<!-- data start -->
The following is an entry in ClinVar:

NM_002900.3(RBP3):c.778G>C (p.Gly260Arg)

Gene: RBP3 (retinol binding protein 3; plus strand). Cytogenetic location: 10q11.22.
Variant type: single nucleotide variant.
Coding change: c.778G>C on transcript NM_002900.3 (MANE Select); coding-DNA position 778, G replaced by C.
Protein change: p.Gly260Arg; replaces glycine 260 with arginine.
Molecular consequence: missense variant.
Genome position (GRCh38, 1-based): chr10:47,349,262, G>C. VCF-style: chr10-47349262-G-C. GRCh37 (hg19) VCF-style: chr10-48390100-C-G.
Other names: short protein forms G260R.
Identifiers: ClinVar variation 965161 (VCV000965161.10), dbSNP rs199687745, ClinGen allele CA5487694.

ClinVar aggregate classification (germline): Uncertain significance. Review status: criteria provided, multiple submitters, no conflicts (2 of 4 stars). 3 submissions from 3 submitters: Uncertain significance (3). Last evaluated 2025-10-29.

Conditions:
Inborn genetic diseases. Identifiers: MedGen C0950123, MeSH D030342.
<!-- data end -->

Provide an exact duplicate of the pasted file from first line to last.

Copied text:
The following is an entry in ClinVar:

NM_002900.3(RBP3):c.778G>C (p.Gly260Arg)

Gene: RBP3 (retinol binding protein 3; plus strand). Cytogenetic location: 10q11.22.
Variant type: single nucleotide variant.
Coding change: c.778G>C on transcript NM_002900.3 (MANE Select); coding-DNA position 778, G replaced by C.
Protein change: p.Gly260Arg; replaces glycine 260 with arginine.
Molecular consequence: missense variant.
Genome position (GRCh38, 1-based): chr10:47,349,262, G>C. VCF-style: chr10-47349262-G-C. GRCh37 (hg19) VCF-style: chr10-48390100-C-G.
Other names: short protein forms G260R.
Identifiers: ClinVar variation 965161 (VCV000965161.10), dbSNP rs199687745, ClinGen allele CA5487694.

ClinVar aggregate classification (germline): Uncertain significance. Review status: criteria provided, multiple submitters, no conflicts (2 of 4 stars). 3 submissions from 3 submitters: Uncertain significance (3). Last evaluated 2025-10-29.

Conditions:
Inborn genetic diseases. Identifiers: MedGen C0950123, MeSH D030342.